This Week in Games
Toukiden 2

by Dustin Bailey,
I did not finish Zelda this weekend. Instead, I played through Nine Hours, Nine Persons, Nine Doors in its entirety. That wasn't my intention—I'd started it purely to say a few words on the soon-to-be-released PC port—but then it turned out that thing is hecka good. Given a full review, I've got no idea how I would score it. The structure means that you'll be fifteen hours and multiple endings deep before any part of it starts coming together, but now I can't stop thinking about it, which I'm pretty sure is a good sign. Really looking forward to diving deeper into Virtue's Last Reward. You know, after I finish Zelda. Before getting to the body of the column, there are two PSAs to make. First—Switch owners—the Splatoon 2 global testfire is this weekend. That game is cool, don't miss it. Second—folks who still have a PS3 hooked up—Tokyo Jungle is on sale this week for $3. That game is cool, don't miss it.

First Impressions: Toukiden 2

The genre of Monster Hunter-likes has really become a thing over the past few years. Between God Eater, Freedom Wars, and Soul Sacrifice it seems that everyone wants a piece of that hunting action, and the Dynasty Warriors people are no exception. So from Omega Force comes Toukiden, a series that recasts monsters as Oni, and hunters as Slayers devoted to protecting mythological Japan.

If you're coming straight from Monster Hunter, the most surprising thing about Toukiden 2 is how story-driven it is. A prologue sees you doing battle in Yokohama against a sudden Awakening of Oni before being flung through a mysterious portal and dropped miles away ten years into the future in a small village called Mahoroba. There are various factions trying to exert control over the city, mysterious happenings on the outskirts, and some very, very long dialog sequences introducing everything to you. It's not bad, but it is dry, and at least in the early going isn't paced particularly well against the action.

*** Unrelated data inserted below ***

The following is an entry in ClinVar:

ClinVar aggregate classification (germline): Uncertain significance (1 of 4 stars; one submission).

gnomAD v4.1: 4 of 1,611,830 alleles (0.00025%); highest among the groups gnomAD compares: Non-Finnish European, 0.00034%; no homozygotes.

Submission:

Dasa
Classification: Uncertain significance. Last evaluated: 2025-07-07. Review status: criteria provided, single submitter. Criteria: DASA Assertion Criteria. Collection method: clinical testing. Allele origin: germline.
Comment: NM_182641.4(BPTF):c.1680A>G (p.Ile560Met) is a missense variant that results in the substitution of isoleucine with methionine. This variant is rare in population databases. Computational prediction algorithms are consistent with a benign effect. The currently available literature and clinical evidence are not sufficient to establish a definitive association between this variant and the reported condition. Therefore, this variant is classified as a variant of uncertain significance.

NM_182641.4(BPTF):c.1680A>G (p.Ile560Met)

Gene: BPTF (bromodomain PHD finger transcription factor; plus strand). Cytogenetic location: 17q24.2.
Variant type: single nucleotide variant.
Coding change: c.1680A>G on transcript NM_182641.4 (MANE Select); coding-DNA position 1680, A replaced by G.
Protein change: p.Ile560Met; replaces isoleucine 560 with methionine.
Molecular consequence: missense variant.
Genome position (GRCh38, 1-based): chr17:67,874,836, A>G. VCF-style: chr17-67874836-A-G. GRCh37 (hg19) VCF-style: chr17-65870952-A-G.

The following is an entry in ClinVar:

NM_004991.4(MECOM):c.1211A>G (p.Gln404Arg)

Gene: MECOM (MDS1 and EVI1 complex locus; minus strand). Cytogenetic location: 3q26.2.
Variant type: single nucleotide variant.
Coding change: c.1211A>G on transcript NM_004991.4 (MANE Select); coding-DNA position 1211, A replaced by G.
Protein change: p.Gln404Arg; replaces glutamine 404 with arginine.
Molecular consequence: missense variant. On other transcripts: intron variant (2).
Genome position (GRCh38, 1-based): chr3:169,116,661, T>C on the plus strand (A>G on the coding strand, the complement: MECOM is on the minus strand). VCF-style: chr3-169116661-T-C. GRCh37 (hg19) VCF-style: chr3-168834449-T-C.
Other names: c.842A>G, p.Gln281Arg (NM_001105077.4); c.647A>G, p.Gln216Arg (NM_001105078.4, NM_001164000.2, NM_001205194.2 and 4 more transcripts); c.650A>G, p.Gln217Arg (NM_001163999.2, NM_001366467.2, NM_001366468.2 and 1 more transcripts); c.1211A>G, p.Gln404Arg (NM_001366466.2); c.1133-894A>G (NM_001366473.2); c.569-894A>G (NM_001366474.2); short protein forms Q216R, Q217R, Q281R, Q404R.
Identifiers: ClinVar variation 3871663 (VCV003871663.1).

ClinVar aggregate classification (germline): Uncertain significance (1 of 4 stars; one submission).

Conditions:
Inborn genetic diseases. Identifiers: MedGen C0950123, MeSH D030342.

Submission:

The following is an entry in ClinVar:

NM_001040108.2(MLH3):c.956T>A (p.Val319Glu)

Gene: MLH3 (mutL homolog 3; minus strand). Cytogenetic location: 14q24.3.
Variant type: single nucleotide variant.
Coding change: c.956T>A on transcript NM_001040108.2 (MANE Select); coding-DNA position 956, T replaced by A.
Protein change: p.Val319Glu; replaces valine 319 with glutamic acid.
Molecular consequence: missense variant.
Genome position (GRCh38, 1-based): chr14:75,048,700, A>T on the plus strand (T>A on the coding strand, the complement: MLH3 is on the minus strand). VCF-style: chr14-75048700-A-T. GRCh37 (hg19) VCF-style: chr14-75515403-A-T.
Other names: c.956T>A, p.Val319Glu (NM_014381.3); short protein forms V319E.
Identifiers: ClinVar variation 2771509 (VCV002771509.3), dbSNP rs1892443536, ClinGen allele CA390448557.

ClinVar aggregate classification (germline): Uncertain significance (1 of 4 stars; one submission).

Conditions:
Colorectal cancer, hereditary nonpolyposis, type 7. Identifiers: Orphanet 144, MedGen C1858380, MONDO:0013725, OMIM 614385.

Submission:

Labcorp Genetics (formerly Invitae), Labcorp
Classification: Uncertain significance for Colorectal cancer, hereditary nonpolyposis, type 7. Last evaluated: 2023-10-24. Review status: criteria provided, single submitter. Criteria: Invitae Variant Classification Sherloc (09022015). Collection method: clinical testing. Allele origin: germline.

Your custom-built character will gather missions, quests, and tasks from town before heading out into the Oni-ruled Otherworld. Rather than zones separated by loading screen, most of the world is one contiguous space. “Open world” is a bit of a misnomer, but it is significantly more open to exploration than most hunting games. You'll find NPCs with quests out there, as well treasure and collectables in between your battles.

Your abilities in combat are determined both by the weapon type you wield and the Mitama—spirits of long-dead warriors—you have equipped. There are hundreds of different Mitama that all have unique combinations of passive boosts and bonuses, but they're all built from a handful of specific skill sets. An attack Mitama will give you skills that boost your strength, grant health steal, or boosts critical hits. A defense Mitama has taunt and shield abilities. These skills take the place of consumable items, with each ability having a number of charges that are restored upon returning to town. Stats are driven largely through gear, which you'll mostly be crafting through monster parts and materials at the blacksmith.